The post OpenStack network mystery: How 2 bytes cost me hours of trouble appeared first on Dynatrace blog – monitoring redefined.

Read the original blog entry...

More Stories By Dynatrace Blog

Building a revolutionary approach to software performance monitoring takes an extraordinary team. With decades of combined experience and an impressive history of disruptive innovation, that’s exactly what we ruxit has.

Get to know ruxit, and get to know the future of data analytics.

Latest Stories
When growing capacity and power in the data center, the architectural trade-offs between server scale-up vs. scale-out continue to be debated. Both approaches are valid: scale-out adds multiple, smaller servers running in a distributed computing model, while scale-up adds fewer, more powerful servers that are capable of running larger workloads. It’s worth noting that there are additional, unique advantages that scale-up architectures offer. One big advantage is large memory and compute capacity...
A look across the tech landscape at the disruptive technologies that are increasing in prominence and speculate as to which will be most impactful for communications – namely, AI and Cloud Computing. In his session at 20th Cloud Expo, Curtis Peterson, VP of Operations at RingCentral, highlighted the current challenges of these transformative technologies and shared strategies for preparing your organization for these changes. This “view from the top” outlined the latest trends and developments i...
Artificial intelligence, machine learning, neural networks. We’re in the midst of a wave of excitement around AI such as hasn’t been seen for a few decades. But those previous periods of inflated expectations led to troughs of disappointment. Will this time be different? Most likely. Applications of AI such as predictive analytics are already decreasing costs and improving reliability of industrial machinery. Furthermore, the funding and research going into AI now comes from a wide range of com...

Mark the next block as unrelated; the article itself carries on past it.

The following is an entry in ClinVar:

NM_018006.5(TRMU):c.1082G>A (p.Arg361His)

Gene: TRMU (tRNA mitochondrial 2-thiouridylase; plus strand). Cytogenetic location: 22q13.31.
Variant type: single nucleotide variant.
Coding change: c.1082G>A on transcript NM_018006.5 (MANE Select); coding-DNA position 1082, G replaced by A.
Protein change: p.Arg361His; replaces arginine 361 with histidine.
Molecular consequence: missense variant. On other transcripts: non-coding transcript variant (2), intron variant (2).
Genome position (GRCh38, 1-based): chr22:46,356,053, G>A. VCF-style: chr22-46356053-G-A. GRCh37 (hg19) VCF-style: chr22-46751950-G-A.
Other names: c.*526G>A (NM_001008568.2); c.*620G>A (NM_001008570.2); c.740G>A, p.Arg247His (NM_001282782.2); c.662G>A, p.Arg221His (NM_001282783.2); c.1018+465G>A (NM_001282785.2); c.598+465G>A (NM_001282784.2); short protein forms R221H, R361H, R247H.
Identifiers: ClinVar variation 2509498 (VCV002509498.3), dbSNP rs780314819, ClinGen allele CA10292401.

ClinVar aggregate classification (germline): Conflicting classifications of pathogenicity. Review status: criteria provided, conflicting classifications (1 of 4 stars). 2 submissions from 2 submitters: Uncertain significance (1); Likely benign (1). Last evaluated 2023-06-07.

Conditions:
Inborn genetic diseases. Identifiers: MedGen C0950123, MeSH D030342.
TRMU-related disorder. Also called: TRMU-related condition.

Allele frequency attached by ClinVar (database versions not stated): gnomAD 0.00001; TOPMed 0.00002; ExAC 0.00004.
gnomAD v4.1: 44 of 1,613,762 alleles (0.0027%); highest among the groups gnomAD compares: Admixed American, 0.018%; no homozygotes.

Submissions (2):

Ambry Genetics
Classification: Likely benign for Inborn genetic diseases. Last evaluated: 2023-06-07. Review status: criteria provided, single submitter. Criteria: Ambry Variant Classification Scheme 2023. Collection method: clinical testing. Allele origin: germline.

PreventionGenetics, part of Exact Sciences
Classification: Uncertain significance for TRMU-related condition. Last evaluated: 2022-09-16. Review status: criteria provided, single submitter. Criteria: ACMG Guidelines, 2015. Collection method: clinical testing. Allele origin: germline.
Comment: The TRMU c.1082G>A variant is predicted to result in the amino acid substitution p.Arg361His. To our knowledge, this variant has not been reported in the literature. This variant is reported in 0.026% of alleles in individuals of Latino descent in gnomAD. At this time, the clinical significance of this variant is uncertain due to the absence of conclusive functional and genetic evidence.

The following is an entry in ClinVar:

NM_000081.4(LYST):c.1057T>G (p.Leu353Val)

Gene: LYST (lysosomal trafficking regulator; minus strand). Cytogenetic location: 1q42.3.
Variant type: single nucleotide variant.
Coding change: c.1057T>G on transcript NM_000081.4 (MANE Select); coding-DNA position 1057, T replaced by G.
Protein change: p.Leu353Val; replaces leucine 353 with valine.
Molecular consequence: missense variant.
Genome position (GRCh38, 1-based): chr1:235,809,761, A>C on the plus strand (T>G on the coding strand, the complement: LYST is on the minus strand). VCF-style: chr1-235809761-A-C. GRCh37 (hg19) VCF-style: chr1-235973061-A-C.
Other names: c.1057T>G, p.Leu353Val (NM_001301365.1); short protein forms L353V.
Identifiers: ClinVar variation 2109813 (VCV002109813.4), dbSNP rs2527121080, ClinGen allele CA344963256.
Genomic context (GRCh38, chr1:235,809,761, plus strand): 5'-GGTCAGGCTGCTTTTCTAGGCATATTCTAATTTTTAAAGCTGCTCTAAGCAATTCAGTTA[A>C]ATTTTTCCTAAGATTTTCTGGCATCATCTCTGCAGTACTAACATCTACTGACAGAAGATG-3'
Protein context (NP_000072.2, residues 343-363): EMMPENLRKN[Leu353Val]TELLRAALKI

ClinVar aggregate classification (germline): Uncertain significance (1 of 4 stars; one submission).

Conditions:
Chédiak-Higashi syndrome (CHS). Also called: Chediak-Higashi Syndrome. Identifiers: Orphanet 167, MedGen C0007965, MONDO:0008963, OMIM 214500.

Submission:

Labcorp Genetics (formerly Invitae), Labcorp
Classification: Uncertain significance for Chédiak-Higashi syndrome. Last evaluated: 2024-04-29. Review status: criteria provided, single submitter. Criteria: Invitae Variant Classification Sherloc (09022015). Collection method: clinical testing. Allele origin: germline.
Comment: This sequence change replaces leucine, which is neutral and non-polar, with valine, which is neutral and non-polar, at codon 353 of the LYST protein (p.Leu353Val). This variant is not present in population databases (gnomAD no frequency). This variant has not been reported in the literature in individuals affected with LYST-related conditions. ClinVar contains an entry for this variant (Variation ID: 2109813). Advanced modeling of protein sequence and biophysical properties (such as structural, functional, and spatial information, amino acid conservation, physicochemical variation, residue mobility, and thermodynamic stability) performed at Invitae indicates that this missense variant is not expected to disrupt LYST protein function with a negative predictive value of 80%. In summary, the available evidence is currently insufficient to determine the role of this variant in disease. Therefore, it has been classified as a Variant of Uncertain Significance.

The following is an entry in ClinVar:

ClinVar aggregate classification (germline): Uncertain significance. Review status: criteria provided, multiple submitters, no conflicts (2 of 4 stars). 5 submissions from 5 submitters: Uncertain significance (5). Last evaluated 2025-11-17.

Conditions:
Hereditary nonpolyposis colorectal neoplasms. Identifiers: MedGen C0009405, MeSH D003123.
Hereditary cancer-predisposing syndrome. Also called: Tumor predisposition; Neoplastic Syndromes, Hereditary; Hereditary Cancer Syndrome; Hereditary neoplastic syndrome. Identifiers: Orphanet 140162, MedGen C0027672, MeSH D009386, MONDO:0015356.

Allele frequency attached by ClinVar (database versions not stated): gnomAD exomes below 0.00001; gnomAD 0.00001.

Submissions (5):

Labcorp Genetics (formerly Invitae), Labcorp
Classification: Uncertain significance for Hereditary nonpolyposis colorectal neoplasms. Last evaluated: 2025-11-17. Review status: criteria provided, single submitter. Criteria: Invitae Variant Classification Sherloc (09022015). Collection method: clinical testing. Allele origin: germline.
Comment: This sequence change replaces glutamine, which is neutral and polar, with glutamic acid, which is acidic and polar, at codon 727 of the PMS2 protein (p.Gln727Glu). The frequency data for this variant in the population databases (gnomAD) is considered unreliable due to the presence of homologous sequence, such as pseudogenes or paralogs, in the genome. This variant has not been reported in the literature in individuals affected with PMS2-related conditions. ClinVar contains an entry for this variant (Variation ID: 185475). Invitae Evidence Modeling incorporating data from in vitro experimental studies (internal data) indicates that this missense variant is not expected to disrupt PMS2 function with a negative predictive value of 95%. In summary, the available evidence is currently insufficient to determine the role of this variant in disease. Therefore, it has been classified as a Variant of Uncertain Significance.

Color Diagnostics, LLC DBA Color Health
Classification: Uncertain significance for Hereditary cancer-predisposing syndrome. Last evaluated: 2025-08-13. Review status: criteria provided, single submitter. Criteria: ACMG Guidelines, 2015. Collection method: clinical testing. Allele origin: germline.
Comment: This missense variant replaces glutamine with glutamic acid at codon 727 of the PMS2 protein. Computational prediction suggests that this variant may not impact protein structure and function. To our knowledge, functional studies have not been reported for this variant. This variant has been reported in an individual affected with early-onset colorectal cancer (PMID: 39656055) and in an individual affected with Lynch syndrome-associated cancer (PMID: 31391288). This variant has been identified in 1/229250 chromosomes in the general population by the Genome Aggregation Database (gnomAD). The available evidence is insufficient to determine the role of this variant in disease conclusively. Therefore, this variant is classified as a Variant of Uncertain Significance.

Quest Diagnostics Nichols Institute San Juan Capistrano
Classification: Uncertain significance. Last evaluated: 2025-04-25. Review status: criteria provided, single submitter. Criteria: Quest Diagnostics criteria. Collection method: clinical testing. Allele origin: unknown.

It is ironic, but perhaps not unexpected, that many organizations who want the benefits of using an Agile approach to deliver software use a waterfall approach to adopting Agile practices: they form plans, they set milestones, and they measure progress by how many teams they have engaged. Old habits die hard, but like most waterfall software projects, most waterfall-style Agile adoption efforts fail to produce the results desired. The problem is that to get the results they want, they have to ch...
No hype cycles or predictions of zillions of things here. IoT is big. You get it. You know your business and have great ideas for a business transformation strategy. What comes next? Time to make it happen. In his session at @ThingsExpo, Jay Mason, Associate Partner at M&S Consulting, presented a step-by-step plan to develop your technology implementation strategy. He discussed the evaluation of communication standards and IoT messaging protocols, data analytics considerations, edge-to-cloud tec...
Cloud Expo, Inc. has announced today that Andi Mann and Aruna Ravichandran have been named Co-Chairs of @DevOpsSummit at Cloud Expo Silicon Valley which will take place Oct. 31-Nov. 2, 2017, at the Santa Clara Convention Center in Santa Clara, CA. "DevOps is at the intersection of technology and business-optimizing tools, organizations and processes to bring measurable improvements in productivity and profitability," said Aruna Ravichandran, vice president, DevOps product and solutions marketing...
"When we talk about cloud without compromise what we're talking about is that when people think about 'I need the flexibility of the cloud' - it's the ability to create applications and run them in a cloud environment that's far more flexible,” explained Matthew Finnie, CTO of Interoute, in this SYS-CON.tv interview at 20th Cloud Expo, held June 6-8, 2017, at the Javits Center in New York City, NY.